Summary of the Issue: Ketut and Rhonda were enjoying their holiday in Bali when they fell in love. While Ketut decided to accompany Rhonda back to Australia and while at the airport, Jim switched Ketut’s suitcase with one that is identical. At the airport inspection, the customs officials discovered heroin hidden in the suitcase but on informing the police, arrests were not immediately made. The police decide to investigate and in the course of doing so accidentally hit Sandra’s car which was being used to return the misplaced suitcase. This destroys the bags leaving 0.945 kg of heroin and also 50 grams of marijuana were found on Sandra’s bag and in the boot. Due to this mishap, the police abandon the investigations and arrest Ketut on the same day.
Question 1: Under Victorian law:
Ketut can be charged with the importation of illegal drugs. He could also face charges for possession of heroin which is an illegal drug. Trafficking is another charge that he might face.
Rhonda could be charged with trafficking and also possession of illegal drugs. This will be on two counts since heroin and marijuana are illegal and were found on her person. She was the one in current possession of the suitcase and the bag at the time the police caught up with them.
Sandra could be charged with trafficking of marijuana and heroin since it is her car which was being used to transport the suitcase which had the drugs. Australian Drug Foundation, 2010 (Vic).
Under Federal Law:
According to Winford, 2010, (Cth) Ketut will be charged with possession of illegal drugs, an attempt to traffic illegal drugs. He will also be charged with the importation of banned substances into the country. This is found under the import/export offences. Another charge he might face is conspiracy to commit a punishable offence.
Rhonda would be charged with conspiracy to commit a punishable offence and also possession of banned drugs. She could also be accused of Aiding and Abetting a criminal offence.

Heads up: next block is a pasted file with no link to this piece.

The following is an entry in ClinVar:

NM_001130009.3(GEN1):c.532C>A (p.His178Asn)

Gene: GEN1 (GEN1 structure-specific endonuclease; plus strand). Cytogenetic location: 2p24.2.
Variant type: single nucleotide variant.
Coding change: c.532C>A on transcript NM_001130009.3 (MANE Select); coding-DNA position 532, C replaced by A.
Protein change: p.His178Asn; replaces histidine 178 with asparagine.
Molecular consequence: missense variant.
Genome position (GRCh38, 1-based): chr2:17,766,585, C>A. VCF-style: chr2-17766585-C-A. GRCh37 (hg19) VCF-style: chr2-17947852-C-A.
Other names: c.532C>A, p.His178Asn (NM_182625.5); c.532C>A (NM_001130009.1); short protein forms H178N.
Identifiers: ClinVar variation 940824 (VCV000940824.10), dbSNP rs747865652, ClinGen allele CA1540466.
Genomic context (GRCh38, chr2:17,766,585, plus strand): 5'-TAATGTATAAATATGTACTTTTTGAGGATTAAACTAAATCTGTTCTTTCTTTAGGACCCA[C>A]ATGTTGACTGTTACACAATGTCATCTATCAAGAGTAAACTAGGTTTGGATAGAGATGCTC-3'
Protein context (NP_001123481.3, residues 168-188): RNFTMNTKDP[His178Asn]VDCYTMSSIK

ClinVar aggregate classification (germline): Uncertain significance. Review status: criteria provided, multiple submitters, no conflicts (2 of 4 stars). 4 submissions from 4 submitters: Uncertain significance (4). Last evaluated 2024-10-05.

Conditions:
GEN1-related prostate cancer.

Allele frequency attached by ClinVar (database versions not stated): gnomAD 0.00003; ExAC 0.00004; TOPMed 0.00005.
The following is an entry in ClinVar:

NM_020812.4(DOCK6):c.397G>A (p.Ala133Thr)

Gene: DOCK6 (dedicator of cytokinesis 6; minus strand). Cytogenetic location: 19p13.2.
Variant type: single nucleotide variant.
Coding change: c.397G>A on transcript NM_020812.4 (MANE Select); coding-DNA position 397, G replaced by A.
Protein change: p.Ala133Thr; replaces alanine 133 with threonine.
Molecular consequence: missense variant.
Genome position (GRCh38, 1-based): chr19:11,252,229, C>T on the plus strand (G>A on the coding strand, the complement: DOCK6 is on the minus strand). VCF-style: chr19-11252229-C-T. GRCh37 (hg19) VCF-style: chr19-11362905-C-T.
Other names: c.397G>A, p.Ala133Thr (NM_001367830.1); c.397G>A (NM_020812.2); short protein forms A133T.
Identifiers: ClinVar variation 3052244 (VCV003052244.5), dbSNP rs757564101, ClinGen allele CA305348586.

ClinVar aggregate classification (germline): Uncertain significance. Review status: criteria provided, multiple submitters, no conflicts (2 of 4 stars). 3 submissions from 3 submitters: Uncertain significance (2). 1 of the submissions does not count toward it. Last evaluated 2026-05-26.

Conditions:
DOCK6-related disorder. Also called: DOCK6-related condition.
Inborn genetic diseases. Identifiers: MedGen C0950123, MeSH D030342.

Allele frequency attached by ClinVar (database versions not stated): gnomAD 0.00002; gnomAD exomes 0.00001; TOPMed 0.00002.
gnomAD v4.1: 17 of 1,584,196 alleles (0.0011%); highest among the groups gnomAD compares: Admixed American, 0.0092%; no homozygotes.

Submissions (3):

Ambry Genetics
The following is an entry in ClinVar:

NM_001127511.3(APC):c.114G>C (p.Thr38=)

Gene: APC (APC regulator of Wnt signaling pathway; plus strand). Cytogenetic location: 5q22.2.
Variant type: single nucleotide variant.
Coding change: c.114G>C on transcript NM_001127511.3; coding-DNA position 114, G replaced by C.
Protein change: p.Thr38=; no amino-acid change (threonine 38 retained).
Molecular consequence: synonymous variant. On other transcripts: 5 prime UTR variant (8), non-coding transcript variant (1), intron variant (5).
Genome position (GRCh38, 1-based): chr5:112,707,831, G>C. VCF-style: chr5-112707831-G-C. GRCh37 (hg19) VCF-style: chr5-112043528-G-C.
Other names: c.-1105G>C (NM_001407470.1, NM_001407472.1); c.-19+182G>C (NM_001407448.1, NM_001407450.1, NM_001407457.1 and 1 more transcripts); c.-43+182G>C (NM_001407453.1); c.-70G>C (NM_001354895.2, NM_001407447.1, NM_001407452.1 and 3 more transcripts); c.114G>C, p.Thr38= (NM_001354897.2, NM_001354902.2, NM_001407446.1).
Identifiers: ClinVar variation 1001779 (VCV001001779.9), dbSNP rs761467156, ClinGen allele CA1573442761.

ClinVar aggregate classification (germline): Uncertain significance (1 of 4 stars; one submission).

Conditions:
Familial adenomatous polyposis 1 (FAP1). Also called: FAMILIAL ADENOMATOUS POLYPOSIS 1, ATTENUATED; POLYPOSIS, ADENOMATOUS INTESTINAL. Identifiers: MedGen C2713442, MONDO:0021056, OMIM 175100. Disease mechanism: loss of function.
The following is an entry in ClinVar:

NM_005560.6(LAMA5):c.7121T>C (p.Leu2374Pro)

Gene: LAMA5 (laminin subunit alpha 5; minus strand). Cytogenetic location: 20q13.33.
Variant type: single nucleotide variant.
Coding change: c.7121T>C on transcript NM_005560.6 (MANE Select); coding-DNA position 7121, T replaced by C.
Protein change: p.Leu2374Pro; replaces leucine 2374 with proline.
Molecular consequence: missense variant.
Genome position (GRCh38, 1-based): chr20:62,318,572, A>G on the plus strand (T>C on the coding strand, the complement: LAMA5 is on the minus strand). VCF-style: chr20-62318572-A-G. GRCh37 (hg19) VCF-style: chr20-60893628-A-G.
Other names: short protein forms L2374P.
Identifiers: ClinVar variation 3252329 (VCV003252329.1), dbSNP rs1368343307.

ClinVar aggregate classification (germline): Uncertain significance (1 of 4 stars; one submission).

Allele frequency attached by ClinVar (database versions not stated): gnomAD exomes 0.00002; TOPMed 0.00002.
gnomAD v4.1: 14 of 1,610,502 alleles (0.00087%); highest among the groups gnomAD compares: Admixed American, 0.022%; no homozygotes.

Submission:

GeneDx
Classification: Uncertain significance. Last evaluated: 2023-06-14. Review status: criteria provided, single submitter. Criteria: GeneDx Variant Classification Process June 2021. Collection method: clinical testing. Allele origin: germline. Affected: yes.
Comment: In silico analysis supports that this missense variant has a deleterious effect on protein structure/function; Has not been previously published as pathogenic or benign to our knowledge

Sandra would be charged with conspiracy to commit a punishable offence and also possession of banned drugs. Like Rhonda, Sandra could be accused of aiding and abetting.
Question 2: Defences:
Under Victorian Law
Ketut’s defence for possession can be that the suitcase in question was not his. The burden of proof for this lies with the police who are the prosecution. Also he can claim that he did not have knowledge of the illegal drugs concealed in the package.
Rhonda’s defence for the possession charge will be that she did was in no way aware of the heroin. And knowledge is a prerequisite for possession. Teh v R (1985) (Vic)
Sandra she did was in no way aware of the heroin. And knowledge is a prerequisite for possession. Teh v R (1985) (Vic)
Under Federal Law
In Ketut’s case, a defence for the importation can be that the quantity of heroin found does not meet the threshold of 1.5kgs for commercial quantity. This is the lack of commercial intention defence through which he can also claim that he is not the one who manufactured or planted the heroin. On the count of trafficking, he can defend himself by invoking part 9.1 of division 303 (Cth) which absolves the person of guilt if at the time of the said offence; the accused believed that he was acting within the confines of the law. All he knew was that he was collecting his bag from customs (Winford, 2010-Cth).
In Sandra’s case, the issue of both commercial and marketable quantity will be used to defend her from the charge of trafficking since it the amount found on her bag was 50 grams yet the marketable quantity has a set minimum of 25000 grams.
Rhonda can also invoke part 9.1 of division 303 as done by Ketut. She was simply offering a friend a lift to the airport .This is according to Winford, 2010 (Cth).
Australian Drug Foundation. (2010) (Vic) Drug Law in Australia. Retrieved from http://www.druginfo.adf.org.au/topics/drug-law-in-australia on March 1, 2013
Winford, S., Solicitor (2010) State Offences. Retrieved from http://www.druginfo.adf.org.au/topics/drug-law-in-australia on 1 March 2013
Teh v R In The High Court of Australia (1985) (Vic) He Kaw Teh v R  HCA 43; (1985) 157 CLR 523 (11 July 1985) Retrieved from http://www.austlii.edu.au/cgi-bin/sinodisp/au/cases/cth/HCA/1985/43.html on 1 March 2013